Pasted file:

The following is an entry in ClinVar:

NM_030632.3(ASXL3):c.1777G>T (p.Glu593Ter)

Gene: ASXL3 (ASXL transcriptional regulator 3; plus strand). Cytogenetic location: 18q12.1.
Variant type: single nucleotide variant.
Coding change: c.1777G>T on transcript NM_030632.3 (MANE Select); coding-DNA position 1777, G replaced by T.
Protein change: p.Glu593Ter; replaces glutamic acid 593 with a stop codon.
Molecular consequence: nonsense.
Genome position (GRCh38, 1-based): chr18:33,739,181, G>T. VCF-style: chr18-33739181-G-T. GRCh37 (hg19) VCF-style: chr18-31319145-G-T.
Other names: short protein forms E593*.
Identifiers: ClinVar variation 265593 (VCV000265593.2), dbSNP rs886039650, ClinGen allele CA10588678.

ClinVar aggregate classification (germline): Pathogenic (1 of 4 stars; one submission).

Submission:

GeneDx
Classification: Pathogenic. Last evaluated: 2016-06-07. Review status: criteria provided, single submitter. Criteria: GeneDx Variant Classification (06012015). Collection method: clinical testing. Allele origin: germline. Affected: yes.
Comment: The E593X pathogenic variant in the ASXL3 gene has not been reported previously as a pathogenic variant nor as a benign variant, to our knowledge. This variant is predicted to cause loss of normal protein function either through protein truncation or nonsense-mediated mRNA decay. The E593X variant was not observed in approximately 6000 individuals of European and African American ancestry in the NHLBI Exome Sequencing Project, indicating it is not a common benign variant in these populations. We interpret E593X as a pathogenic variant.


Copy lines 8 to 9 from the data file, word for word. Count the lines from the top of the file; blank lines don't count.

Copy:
Genome position (GRCh38, 1-based): chr18:33,739,181, G>T. VCF-style: chr18-33739181-G-T. GRCh37 (hg19) VCF-style: chr18-31319145-G-T.
Other names: short protein forms E593*.